Advertisement
Boards are fundraising to help the people of Ukraine via the Red Cross at this horrific time. Please donate and share if you can, you will find the link here. Many thanks.

Pursuing ACCA Qualification

  • 21-08-2017 11:29am
    #1
    Registered Users Posts: 13 ✭✭✭ Mr.Pat


    Hi All,

    Don't post on here all that often at all, but do enjoy reading the various forums. If there's anything wrong with my post please let me know.

    Anyway, I'm thinking of studying ACCA and would like some advice on where to start. I finished college in May 16' with a 2:1 degree in accounting and finance. Wasn't too sure what I wanted to do after that but ended up in an industry job working in accounts. Been there for a year now.

    PER: I know I need to work 3 years in a relevant role, and I need a qualified accountant to sign off on my work. Another lad who works in accounts has completed ACCA. Can he sign off on my PER?
    I'm exempt from the Fundamental level exams, so I can start at P1. I know there are several study options including self study and evening courses, but I'm working in Monaghan 2 days a week and Dundalk 3 days a week, 9.00am to 5.30pm. Realistically, are evening courses in Dublin achievable? Or would self study be a valid option?

    I don't mind giving up some weekends to study but would prefer to keep most free so I can spend some time with friends too. Is this possible? From what people say ACCA is very hard, and it seems like it will consume all my time for the next 3 years or however long it takes. Is this true?

    Thanks in advance.


Comments

  • Moderators, Business & Finance Moderators, Recreation & Hobbies Moderators Posts: 21,221 Mod ✭✭✭✭ Loughc


    Mr.Pat wrote: »
    Hi All,

    Don't post on here all that often at all, but do enjoy reading the various forums. If there's anything wrong with my post please let me know.

    Anyway, I'm thinking of studying ACCA and would like some advice on where to start. I finished college in May 16' with a 2:1 degree in accounting and finance. Wasn't too sure what I wanted to do after that but ended up in an industry job working in accounts. Been there for a year now.

    PER: I know I need to work 3 years in a relevant role, and I need a qualified accountant to sign off on my work. Another lad who works in accounts has completed ACCA. Can he sign off on my PER?
    I'm exempt from the Fundamental level exams, so I can start at P1. I know there are several study options including self study and evening courses, but I'm working in Monaghan 2 days a week and Dundalk 3 days a week, 9.00am to 5.30pm. Realistically, are evening courses in Dublin achievable? Or would self study be a valid option?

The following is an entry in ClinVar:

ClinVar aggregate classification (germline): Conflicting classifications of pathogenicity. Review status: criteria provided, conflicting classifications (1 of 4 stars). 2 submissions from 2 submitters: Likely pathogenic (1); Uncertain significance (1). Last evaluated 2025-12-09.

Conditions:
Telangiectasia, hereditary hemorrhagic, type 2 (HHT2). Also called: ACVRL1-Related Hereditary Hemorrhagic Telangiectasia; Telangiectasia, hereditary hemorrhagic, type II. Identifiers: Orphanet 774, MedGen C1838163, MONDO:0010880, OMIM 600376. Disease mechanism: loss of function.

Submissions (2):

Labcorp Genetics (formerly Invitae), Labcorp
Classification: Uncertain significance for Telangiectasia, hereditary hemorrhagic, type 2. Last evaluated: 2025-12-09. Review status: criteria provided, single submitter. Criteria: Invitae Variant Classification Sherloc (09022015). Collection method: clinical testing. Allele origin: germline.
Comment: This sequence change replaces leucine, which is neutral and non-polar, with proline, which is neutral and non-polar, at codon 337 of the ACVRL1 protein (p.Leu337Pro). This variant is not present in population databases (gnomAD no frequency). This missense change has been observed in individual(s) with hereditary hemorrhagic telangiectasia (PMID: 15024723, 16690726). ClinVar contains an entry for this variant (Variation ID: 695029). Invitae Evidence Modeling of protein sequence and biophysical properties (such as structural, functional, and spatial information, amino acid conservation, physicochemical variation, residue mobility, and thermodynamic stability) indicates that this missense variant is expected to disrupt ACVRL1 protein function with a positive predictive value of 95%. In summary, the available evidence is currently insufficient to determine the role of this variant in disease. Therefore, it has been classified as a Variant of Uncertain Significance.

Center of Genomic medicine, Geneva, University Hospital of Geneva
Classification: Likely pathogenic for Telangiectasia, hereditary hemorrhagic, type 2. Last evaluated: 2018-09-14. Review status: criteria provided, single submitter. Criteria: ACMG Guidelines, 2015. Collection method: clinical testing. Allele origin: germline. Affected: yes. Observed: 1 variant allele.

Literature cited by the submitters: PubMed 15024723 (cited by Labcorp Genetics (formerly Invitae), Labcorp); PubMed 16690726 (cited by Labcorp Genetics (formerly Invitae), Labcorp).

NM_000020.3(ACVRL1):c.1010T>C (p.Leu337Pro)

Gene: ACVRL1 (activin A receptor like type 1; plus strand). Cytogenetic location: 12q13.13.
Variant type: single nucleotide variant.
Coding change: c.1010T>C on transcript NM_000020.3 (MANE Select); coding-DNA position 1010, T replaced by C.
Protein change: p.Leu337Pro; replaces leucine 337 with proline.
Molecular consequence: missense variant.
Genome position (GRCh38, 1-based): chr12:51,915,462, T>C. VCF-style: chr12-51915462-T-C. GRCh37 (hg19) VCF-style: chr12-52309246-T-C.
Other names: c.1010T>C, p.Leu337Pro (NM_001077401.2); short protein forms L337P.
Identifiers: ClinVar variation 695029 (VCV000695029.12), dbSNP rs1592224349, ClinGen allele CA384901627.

I don't mind giving up some weekends to study but would prefer to keep most free so I can spend some time with friends too. Is this possible? From what people say ACCA is very hard, and it seems like it will consume all my time for the next 3 years or however long it takes. Is this true?

    Thanks in advance.

    There are Evening Courses available in Dublin, you may need to discuss with your Employer as some would require you having to leave work earlier (not by much) to get there on time.

    Self Study is a valid option but only as valid as your self discipline is. Obviously the more work you put in the better the results you'll get out of it.

    Like anything the more you put in the more you'll get out, ACCA exams are difficult and require serious amount of dedication and study to get through them, that's not to say you need to be locked up for 3 years and not head out with friends, it's all down to what you want out of life.

    You can power through them quite quickly if you keep the head down or if you want to have a social life as well you might find them dragging on for a couple of more years. Balancing Work/Study/Life is one of the toughest thing to manage with doing a professional qualification.

    Try to remember it's all short term pain for long term gain.


  • Registered Users Posts: 4 Cliff 1234


    Check out the "live on line" courses, a few colleges are offering them. "Attend" lectures in Dublin from the comfort of your own home or from your employers office. Live on line means you can ask questions live. If you have an accounting degree, you should be able to do ACCA exams in a year, 18 months tops and then sit tight until you have the 3 years experience.


  • Registered Users Posts: 63 ✭✭✭ Pedanticness


    I followed a similar route, didn't get quite as many exemptions as you. Had to do 2 of the F levels and all the P's.
    I done the evening lectures in Dublin until they started live streaming them, then just watched live at home as i start / finish early. You need a lot more dedication if you are doing it yourself.
    Wouldn't quite agree with the above about doing it in a year, 5 exams in one year would be putting yourself under alot of pressure.
    Any qualified account can sign off on you're PER, but they are supposed to be a supervisor of yours. 
    I only even used AccountingSchool, which I'd recommend. But think they all offer the online now.


Advertisement